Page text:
Hundreds of millions of Chinese are desperate for any medical products that can help reduce the health risks of pollution. As pollution related illnesses become more common throughout China, quality Western medical device and pharmaceutical products that block and/or treat the effects of pollution should find strong market demand in China.


More than 80% of Chinese report being deeply concerned about the country’s severe air, ground water, river, and soil pollution. Air pollution has become a particularly important issue: less than 1% of China’s 500 largest cities have an air quality level that meets World Health Organization (WHO) standards. The WHO advises that the daily value for small particulates (PM 2.5) should be 20 micrograms per cubic meter or less. The average national intensity in Chinese cities was 72 micrograms per cubic meter in 2013; levels in some areas hit 1,000 micrograms per cubic meter.

The Chinese government strengthened emissions reduction targets in early 2014. Heavily polluted cities like Beijing will have to reduce air pollution by 25% per year. In March 2014, Chinese Premier Li Keqiang vowed to “declare war” on pollution and announced a variety of new measures to control the problem. In April 2014, China’s top legislature voted to adopt significant revisions to China’s 1989 Environmental Protection Law. The regulations also call for the prevention and control of diseases related to pollution.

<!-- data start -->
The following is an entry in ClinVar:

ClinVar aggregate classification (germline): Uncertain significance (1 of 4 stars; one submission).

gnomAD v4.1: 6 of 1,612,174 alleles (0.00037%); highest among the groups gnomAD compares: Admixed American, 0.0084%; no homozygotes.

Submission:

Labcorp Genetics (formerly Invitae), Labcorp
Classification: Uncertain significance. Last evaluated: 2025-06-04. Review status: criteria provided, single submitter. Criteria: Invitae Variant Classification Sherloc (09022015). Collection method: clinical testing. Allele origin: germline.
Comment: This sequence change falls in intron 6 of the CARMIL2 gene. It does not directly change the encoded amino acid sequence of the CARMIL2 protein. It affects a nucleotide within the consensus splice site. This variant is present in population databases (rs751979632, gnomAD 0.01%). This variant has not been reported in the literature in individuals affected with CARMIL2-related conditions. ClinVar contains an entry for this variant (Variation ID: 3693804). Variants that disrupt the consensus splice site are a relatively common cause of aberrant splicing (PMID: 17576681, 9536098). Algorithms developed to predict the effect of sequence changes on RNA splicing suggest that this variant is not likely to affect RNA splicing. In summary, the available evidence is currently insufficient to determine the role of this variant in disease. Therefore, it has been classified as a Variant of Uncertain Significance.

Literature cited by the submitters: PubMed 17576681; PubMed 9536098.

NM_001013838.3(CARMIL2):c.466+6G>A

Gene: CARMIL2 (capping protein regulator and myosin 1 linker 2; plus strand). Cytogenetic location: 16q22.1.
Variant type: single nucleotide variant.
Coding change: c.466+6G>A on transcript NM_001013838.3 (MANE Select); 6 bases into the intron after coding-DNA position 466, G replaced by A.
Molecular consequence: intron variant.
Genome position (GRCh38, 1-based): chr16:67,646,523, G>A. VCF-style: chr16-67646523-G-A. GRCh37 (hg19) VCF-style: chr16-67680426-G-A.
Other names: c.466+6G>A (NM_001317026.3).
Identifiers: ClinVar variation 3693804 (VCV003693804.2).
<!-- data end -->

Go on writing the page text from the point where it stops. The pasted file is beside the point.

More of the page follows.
Beijing has been a frontrunner at the municipal level, implementing its new Air Pollution Prevention Regulation on March 1, 2014. Although, local governments have not often enforced pollution legislation, lax local enforcement is starting to improve. In December 2013, a group of cities in Liaoning province were fined $9 million for pollution emissions. From January to April 2014, Beijing authorities fined more than 650 industrial facilities a total of almost $25 million for breaking environmental regulations.